Nurse Delegation Decision Making


  • Deborah Wilson Walden University


Delegation, Decision-making, Licensure, Nursing, United States of America, South Africa


Nurse practice in today's world requires that nurses be adept at directing a multi-skilled and diverse workforce. In the
U.S. the registered nurse must be clinically competent while simultaneously be knowledgeable of their practice
guidelines to ensure safe and effective patient care delivery. In South Africa nurses practice under the South Africa
Nursing Council Nursing Act guidelines; in the United States the National Council for State Board of Nursing provides
rules and regulations for nurse practice. Nursing care practice guidelines, including delegation, are regulated by
individual state boards of nursing with written nurse practice acts in the United States of America. The shortage of
nurses may have an impact on safe and effective care to individuals with complex, acute, and chronic health care.
Delegation of nursing procedures must be done in both countries to facilitate prudent use of the nurses' time for higherlevel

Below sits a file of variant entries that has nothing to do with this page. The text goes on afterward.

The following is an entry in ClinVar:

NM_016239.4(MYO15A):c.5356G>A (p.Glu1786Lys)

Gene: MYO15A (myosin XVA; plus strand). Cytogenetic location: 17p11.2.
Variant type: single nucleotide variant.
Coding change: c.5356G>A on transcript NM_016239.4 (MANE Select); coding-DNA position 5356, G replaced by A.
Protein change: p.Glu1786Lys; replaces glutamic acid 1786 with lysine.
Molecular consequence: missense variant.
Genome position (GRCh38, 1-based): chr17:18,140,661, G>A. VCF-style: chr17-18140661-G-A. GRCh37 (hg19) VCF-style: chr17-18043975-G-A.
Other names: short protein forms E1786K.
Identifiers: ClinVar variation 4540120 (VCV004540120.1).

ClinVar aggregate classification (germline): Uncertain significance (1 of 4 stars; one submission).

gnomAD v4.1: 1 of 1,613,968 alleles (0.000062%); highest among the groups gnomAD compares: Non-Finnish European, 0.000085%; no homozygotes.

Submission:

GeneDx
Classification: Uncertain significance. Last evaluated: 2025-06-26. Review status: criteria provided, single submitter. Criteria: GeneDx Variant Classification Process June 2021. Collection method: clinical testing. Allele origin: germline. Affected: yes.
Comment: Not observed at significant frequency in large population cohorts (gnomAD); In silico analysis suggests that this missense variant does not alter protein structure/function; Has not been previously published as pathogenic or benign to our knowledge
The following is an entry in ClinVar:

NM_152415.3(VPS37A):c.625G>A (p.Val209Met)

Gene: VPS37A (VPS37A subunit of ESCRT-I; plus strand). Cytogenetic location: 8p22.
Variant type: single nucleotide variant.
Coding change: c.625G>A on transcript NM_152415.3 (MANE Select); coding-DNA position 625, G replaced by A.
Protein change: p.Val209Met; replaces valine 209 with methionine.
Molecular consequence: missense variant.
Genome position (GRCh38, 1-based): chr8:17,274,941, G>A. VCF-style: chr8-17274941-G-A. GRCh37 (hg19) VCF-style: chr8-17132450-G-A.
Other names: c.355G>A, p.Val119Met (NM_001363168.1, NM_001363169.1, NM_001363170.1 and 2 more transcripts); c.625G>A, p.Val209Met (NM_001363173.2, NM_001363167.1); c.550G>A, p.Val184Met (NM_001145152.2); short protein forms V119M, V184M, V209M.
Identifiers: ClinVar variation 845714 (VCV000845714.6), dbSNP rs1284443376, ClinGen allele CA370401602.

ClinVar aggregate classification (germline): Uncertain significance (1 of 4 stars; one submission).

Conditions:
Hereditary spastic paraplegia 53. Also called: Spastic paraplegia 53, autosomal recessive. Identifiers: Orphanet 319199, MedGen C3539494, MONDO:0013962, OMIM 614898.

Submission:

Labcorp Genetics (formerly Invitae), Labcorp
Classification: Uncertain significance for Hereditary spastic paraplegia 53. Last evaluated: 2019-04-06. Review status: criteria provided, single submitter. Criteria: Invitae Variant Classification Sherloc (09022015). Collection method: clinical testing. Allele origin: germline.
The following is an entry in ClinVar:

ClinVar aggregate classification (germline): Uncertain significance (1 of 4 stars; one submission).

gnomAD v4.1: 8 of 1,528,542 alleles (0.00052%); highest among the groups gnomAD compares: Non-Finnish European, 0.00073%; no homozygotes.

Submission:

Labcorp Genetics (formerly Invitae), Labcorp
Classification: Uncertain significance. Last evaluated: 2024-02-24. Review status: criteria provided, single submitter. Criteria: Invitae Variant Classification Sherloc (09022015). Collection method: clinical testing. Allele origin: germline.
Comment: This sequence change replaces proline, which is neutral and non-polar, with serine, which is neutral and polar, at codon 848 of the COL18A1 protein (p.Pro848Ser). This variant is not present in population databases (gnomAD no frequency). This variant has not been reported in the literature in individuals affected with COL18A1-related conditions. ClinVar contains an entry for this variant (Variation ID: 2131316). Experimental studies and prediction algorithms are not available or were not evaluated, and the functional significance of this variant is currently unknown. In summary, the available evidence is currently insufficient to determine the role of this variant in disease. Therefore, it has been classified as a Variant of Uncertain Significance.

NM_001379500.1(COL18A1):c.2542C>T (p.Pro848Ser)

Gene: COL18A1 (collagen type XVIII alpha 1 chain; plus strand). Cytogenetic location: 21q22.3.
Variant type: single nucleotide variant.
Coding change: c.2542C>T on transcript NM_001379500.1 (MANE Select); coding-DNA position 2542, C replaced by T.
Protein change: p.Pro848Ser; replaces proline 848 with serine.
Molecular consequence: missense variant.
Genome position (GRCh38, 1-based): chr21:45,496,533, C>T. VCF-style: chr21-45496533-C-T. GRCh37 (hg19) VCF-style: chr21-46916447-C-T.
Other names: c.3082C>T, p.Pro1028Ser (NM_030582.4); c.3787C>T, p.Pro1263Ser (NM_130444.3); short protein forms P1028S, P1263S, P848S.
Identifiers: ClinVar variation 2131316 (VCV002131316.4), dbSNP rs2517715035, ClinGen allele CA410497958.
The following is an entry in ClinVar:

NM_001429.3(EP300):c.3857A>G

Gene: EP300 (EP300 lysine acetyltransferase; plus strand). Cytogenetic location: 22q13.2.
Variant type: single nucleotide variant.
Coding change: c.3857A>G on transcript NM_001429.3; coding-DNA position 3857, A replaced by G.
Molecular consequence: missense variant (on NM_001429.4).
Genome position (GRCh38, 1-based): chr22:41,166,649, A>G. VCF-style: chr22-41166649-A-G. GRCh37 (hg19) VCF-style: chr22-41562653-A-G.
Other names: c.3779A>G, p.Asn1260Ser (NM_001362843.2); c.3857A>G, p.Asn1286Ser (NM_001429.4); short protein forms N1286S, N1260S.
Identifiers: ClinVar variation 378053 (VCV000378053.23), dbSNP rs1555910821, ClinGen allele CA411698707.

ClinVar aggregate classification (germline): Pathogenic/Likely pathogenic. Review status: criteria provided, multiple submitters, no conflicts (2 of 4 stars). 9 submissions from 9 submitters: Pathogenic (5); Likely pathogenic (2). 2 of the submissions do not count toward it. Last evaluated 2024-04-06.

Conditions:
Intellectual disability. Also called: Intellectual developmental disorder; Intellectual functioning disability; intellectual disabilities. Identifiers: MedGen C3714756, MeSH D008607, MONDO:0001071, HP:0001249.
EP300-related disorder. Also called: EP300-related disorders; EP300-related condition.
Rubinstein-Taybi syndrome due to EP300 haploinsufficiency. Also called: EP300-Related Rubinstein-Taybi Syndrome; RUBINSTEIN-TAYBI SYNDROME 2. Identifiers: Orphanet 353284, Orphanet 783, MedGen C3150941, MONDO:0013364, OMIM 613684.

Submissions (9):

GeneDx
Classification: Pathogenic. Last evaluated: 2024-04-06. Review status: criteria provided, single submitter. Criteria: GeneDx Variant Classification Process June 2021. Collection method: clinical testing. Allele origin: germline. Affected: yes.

duties. In the United States increased longevity and expensive interventions directed toward preventable
disease, and in South Africa the Acquired Immune Deficiency Syndrome epidemic are taxing health delivery resources
in our respective countries. Clearly, the nurse must include management expertise, and especially nurse delegation in
their practice skills repertoire. This article will share delegation via patient care management and decision-making
models; review the nurses' role in specialty nursing areas; and offer strategies to best use the existing workforce, which
includes unlicensed health care workers.

Author Biography

Deborah Wilson, Walden University

Associate Professor, Middle Tennessee State University
Murfreesboro, TN. 37132 – USA
Walden University
Minneapolis, MN. 55415 – USA